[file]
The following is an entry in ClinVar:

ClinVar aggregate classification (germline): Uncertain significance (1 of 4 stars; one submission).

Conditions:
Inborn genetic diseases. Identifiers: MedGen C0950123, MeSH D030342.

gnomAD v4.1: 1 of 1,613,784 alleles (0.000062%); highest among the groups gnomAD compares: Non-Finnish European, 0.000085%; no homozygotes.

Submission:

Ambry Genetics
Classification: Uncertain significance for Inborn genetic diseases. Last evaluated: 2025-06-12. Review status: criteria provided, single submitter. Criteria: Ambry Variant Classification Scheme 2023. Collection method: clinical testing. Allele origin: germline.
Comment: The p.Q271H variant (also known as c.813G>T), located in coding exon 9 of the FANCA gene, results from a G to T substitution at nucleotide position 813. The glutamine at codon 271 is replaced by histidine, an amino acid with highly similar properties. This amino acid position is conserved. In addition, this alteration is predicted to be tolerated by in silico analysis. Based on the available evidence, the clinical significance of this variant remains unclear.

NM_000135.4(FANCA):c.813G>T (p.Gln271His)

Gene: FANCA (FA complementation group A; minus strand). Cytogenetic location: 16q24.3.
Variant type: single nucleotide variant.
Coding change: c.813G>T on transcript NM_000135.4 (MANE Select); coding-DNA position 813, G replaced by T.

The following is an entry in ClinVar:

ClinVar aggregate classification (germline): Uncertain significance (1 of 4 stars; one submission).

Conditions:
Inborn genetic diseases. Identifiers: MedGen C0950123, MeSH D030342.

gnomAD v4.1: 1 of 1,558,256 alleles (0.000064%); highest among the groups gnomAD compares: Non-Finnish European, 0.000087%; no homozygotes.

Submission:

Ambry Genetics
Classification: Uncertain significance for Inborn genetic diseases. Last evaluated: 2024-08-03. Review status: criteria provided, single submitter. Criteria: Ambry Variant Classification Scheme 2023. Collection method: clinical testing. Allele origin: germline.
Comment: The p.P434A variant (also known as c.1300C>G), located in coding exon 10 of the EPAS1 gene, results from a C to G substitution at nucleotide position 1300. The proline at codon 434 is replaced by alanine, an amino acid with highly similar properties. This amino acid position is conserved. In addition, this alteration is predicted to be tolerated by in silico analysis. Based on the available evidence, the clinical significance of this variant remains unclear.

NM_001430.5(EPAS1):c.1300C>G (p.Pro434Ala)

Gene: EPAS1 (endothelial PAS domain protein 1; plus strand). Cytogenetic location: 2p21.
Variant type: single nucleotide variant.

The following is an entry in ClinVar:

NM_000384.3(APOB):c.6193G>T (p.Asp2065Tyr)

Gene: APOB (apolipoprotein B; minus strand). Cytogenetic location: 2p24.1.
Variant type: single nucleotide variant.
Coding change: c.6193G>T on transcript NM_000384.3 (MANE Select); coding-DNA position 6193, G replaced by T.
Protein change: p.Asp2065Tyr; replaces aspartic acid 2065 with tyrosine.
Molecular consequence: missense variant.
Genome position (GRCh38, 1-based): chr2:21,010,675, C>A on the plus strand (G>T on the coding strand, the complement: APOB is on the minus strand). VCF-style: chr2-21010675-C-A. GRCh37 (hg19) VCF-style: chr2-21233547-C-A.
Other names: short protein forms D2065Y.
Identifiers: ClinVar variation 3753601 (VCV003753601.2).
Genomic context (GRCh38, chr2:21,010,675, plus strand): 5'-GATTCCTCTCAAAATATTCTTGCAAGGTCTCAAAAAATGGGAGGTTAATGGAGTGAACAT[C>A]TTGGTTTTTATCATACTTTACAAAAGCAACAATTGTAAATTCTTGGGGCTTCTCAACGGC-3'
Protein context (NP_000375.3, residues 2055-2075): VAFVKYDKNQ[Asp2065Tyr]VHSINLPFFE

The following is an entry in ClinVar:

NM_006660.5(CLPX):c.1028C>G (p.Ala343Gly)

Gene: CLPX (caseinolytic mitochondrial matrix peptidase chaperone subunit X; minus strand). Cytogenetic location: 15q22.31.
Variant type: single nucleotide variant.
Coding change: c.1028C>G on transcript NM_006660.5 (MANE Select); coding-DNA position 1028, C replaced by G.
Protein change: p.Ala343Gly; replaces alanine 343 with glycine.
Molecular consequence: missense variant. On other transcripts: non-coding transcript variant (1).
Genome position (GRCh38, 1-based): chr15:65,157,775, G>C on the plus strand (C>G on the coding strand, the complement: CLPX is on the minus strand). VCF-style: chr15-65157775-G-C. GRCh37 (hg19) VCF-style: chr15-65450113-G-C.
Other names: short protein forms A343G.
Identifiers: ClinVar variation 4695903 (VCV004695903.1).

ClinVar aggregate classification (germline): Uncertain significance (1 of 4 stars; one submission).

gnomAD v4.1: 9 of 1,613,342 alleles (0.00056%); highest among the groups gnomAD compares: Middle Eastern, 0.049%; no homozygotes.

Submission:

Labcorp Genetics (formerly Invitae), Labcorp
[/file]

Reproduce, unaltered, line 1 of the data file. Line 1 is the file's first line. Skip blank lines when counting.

The following is an entry in ClinVar: